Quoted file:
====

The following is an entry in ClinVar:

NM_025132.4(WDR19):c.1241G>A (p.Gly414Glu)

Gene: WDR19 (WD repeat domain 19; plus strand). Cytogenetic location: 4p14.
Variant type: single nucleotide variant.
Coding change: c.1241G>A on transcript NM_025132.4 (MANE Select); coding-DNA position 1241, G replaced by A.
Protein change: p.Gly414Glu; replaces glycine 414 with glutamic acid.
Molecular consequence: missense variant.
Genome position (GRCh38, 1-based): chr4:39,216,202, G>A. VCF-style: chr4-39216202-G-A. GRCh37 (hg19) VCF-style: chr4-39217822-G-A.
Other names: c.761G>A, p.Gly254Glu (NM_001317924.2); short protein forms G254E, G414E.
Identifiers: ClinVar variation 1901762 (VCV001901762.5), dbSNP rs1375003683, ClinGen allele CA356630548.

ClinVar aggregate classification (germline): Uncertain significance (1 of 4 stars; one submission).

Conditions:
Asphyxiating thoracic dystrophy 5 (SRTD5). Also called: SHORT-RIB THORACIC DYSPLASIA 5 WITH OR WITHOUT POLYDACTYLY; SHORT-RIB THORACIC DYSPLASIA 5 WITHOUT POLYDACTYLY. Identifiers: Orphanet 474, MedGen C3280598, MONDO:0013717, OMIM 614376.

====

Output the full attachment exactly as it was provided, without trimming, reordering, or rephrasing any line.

The following is an entry in ClinVar:

NM_025132.4(WDR19):c.1241G>A (p.Gly414Glu)

Gene: WDR19 (WD repeat domain 19; plus strand). Cytogenetic location: 4p14.
Variant type: single nucleotide variant.
Coding change: c.1241G>A on transcript NM_025132.4 (MANE Select); coding-DNA position 1241, G replaced by A.
Protein change: p.Gly414Glu; replaces glycine 414 with glutamic acid.
Molecular consequence: missense variant.
Genome position (GRCh38, 1-based): chr4:39,216,202, G>A. VCF-style: chr4-39216202-G-A. GRCh37 (hg19) VCF-style: chr4-39217822-G-A.
Other names: c.761G>A, p.Gly254Glu (NM_001317924.2); short protein forms G254E, G414E.
Identifiers: ClinVar variation 1901762 (VCV001901762.5), dbSNP rs1375003683, ClinGen allele CA356630548.

ClinVar aggregate classification (germline): Uncertain significance (1 of 4 stars; one submission).

Conditions:
Asphyxiating thoracic dystrophy 5 (SRTD5). Also called: SHORT-RIB THORACIC DYSPLASIA 5 WITH OR WITHOUT POLYDACTYLY; SHORT-RIB THORACIC DYSPLASIA 5 WITHOUT POLYDACTYLY. Identifiers: Orphanet 474, MedGen C3280598, MONDO:0013717, OMIM 614376.